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Effects of human activities on Komodo dragons in Komodo National Park
journal contributionposted on 2018-11-01, 00:00 authored by Ardiantiono, Tim Jessop, D Purwandana, C Ciofi, M Jeri Imansyah, M R Panggur, A Ariefiandy
Understanding how threatened wildlife can coexist with humans over the long term is a central issue in conservation and wildlife management. Komodo National Park in Eastern Indonesia, harbors the largest extant populations of the endemic Komodo dragon (Varanus komodoensis). Consistent with global trends, this species is expected to be increasingly exposed to human activities and in particular growing ecotourism activities. Here we comprehensively evaluated how human activities affected individual and population level attributes of Komodo dragons. We compared Komodo dragons phenotypic (behaviour, body size, and body condition) and demographic (age structure, sex ratio, survival, and density) responses to variation in human activities across national park. Komodo dragons were found to exhibit pronounced responses to high human activity level relative to sites with low and negligible human activities. Komodo dragons exposed to ecotourism exhibited significantly less wariness, larger body mass, better body condition, and higher survival. These results are entirely consistent with ecotourism activities that provided Komodo dragons with long-term and substantial nutritional subsidies as a consequence of feeding and human food refuse. However, we also noted the potential negative consequences of altered behaviour and adult-biased populations in ecotourism areas which may influence demographic processes through intraspecific competition or predation. To address this issue, we recommend that three management strategies to be implemented in future include: (1) removal of human-mediated nutritional subsidies, (2) alternative ecotourism, and (3) spatial regulation of ecotourism. Furthermore, we advocate the development of approaches to achieve a socio–ecological sustainability that benefits both people and wildlife conservation.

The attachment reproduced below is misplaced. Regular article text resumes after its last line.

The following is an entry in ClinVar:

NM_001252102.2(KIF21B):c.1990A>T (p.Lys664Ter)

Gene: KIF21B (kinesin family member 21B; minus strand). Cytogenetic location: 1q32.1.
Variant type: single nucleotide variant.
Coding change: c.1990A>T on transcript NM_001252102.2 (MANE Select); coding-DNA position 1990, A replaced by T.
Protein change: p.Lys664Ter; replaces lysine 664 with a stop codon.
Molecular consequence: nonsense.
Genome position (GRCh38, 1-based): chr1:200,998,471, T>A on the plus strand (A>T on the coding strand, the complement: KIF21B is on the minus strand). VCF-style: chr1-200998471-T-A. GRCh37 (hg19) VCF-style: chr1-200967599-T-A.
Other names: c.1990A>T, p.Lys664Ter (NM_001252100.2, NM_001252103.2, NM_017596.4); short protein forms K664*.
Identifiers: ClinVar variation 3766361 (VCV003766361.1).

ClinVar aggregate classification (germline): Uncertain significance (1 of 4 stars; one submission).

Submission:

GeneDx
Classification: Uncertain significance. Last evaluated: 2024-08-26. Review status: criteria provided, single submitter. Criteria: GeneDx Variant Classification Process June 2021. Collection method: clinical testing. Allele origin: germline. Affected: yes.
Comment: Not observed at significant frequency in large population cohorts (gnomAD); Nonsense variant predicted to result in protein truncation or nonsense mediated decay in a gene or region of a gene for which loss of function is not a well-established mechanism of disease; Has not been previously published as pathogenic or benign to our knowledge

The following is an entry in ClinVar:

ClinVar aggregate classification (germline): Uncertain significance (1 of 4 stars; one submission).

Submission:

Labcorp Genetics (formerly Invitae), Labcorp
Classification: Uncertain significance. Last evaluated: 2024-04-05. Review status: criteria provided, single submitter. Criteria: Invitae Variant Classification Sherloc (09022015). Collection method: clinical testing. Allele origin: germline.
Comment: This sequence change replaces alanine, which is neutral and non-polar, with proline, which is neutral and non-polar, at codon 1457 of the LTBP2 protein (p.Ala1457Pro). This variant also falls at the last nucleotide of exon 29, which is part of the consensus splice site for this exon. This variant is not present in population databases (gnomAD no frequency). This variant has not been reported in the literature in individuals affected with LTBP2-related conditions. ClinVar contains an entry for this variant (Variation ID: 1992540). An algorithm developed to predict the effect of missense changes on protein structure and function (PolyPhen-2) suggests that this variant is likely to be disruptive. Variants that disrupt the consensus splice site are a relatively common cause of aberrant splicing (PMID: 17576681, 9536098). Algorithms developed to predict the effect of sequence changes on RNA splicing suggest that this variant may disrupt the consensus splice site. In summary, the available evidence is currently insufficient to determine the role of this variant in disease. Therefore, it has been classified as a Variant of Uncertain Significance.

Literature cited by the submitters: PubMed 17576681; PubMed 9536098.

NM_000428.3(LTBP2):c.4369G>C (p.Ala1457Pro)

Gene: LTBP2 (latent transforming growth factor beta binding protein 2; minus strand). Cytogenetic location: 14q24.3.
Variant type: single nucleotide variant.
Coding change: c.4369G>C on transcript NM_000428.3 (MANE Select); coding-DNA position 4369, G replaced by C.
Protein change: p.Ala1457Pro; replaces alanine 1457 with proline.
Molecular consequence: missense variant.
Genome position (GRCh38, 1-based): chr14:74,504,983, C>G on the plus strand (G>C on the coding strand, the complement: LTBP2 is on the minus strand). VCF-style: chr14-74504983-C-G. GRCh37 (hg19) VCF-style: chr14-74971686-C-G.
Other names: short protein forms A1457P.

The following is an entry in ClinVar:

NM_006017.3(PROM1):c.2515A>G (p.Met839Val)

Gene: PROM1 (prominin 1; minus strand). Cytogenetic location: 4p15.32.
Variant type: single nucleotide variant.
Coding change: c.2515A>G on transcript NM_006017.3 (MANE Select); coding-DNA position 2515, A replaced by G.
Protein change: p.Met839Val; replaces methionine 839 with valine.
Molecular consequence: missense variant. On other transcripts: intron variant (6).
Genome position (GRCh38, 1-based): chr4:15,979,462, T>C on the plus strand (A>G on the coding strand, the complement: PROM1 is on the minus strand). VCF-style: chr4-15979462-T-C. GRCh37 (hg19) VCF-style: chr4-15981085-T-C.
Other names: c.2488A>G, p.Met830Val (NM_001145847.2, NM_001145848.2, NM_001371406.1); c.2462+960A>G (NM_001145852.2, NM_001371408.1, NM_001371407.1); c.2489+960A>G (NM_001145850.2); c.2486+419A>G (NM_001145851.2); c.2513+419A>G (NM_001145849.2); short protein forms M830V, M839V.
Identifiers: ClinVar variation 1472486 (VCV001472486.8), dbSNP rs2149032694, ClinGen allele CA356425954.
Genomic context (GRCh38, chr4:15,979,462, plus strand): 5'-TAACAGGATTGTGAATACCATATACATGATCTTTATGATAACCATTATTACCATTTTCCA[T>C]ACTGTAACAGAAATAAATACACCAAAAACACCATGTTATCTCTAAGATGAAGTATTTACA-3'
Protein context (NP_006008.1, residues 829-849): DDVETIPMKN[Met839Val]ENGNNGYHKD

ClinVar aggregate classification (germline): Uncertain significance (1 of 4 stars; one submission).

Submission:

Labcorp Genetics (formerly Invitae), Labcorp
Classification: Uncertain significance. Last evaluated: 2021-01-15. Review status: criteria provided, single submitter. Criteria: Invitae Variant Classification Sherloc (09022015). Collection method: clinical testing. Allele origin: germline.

JournalBiodiversity and conservation
Pagination3329 - 3347
Publication classificationC Journal article; C1 Refereed article in a scholarly journal
Copyright notice2018, Springer Nature B.V.
Science & TechnologyLife Sciences & BiomedicineBiodiversity ConservationEcologyEnvironmental SciencesBiodiversity & ConservationEnvironmental Sciences & EcologyAnimal behaviourEcotourismHuman-wildlife interactionsPhenotypic consequencesPopulation demographyProtected areasWildlife managementECOLOGICAL TRAPSVARANUS-KOMODOENSISOPEN POPULATIONSBODY CONDITIONTOURISMCONSERVATIONWILDLIFEDYNAMICSSURVIVALSIZEEcology